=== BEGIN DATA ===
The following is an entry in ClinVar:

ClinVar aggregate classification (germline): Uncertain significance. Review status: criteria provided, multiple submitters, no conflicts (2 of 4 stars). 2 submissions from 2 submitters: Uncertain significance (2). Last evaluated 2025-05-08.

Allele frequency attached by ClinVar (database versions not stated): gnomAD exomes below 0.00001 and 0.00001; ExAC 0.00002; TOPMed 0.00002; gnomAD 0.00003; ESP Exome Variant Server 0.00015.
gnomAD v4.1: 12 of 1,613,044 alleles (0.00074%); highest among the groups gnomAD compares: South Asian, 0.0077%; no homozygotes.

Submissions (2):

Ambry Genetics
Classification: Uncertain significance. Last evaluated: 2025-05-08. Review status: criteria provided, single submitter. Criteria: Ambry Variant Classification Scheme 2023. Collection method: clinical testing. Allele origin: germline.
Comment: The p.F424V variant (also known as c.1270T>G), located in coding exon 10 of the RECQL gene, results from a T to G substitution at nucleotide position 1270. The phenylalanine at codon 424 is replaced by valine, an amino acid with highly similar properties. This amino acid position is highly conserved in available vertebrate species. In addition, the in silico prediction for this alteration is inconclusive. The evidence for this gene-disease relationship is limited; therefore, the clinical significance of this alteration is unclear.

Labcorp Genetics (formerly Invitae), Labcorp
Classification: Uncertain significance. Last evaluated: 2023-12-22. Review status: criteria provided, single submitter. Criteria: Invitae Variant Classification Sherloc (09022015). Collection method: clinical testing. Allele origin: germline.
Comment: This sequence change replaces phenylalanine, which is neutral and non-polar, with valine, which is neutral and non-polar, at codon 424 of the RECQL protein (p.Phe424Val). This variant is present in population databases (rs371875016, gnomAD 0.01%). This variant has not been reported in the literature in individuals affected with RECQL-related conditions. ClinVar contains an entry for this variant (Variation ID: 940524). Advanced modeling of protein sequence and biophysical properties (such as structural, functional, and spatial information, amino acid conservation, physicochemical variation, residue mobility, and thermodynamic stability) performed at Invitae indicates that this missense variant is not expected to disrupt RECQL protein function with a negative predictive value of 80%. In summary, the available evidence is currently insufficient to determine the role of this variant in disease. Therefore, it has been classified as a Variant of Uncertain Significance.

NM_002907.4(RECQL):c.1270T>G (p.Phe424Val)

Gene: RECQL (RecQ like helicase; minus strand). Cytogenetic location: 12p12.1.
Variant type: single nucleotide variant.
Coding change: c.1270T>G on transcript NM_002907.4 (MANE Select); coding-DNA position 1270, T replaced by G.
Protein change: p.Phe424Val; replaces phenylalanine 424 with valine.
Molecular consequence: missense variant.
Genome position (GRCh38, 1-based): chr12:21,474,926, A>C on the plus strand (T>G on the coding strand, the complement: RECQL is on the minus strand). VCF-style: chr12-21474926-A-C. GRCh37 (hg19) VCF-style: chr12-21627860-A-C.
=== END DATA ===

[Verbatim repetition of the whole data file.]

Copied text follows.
The following is an entry in ClinVar:

ClinVar aggregate classification (germline): Uncertain significance. Review status: criteria provided, multiple submitters, no conflicts (2 of 4 stars). 2 submissions from 2 submitters: Uncertain significance (2). Last evaluated 2025-05-08.

Allele frequency attached by ClinVar (database versions not stated): gnomAD exomes below 0.00001 and 0.00001; ExAC 0.00002; TOPMed 0.00002; gnomAD 0.00003; ESP Exome Variant Server 0.00015.
gnomAD v4.1: 12 of 1,613,044 alleles (0.00074%); highest among the groups gnomAD compares: South Asian, 0.0077%; no homozygotes.

Submissions (2):

Ambry Genetics
Classification: Uncertain significance. Last evaluated: 2025-05-08. Review status: criteria provided, single submitter. Criteria: Ambry Variant Classification Scheme 2023. Collection method: clinical testing. Allele origin: germline.
Comment: The p.F424V variant (also known as c.1270T>G), located in coding exon 10 of the RECQL gene, results from a T to G substitution at nucleotide position 1270. The phenylalanine at codon 424 is replaced by valine, an amino acid with highly similar properties. This amino acid position is highly conserved in available vertebrate species. In addition, the in silico prediction for this alteration is inconclusive. The evidence for this gene-disease relationship is limited; therefore, the clinical significance of this alteration is unclear.

Labcorp Genetics (formerly Invitae), Labcorp
Classification: Uncertain significance. Last evaluated: 2023-12-22. Review status: criteria provided, single submitter. Criteria: Invitae Variant Classification Sherloc (09022015). Collection method: clinical testing. Allele origin: germline.
Comment: This sequence change replaces phenylalanine, which is neutral and non-polar, with valine, which is neutral and non-polar, at codon 424 of the RECQL protein (p.Phe424Val). This variant is present in population databases (rs371875016, gnomAD 0.01%). This variant has not been reported in the literature in individuals affected with RECQL-related conditions. ClinVar contains an entry for this variant (Variation ID: 940524). Advanced modeling of protein sequence and biophysical properties (such as structural, functional, and spatial information, amino acid conservation, physicochemical variation, residue mobility, and thermodynamic stability) performed at Invitae indicates that this missense variant is not expected to disrupt RECQL protein function with a negative predictive value of 80%. In summary, the available evidence is currently insufficient to determine the role of this variant in disease. Therefore, it has been classified as a Variant of Uncertain Significance.

NM_002907.4(RECQL):c.1270T>G (p.Phe424Val)

Gene: RECQL (RecQ like helicase; minus strand). Cytogenetic location: 12p12.1.
Variant type: single nucleotide variant.
Coding change: c.1270T>G on transcript NM_002907.4 (MANE Select); coding-DNA position 1270, T replaced by G.
Protein change: p.Phe424Val; replaces phenylalanine 424 with valine.
Molecular consequence: missense variant.
Genome position (GRCh38, 1-based): chr12:21,474,926, A>C on the plus strand (T>G on the coding strand, the complement: RECQL is on the minus strand). VCF-style: chr12-21474926-A-C. GRCh37 (hg19) VCF-style: chr12-21627860-A-C.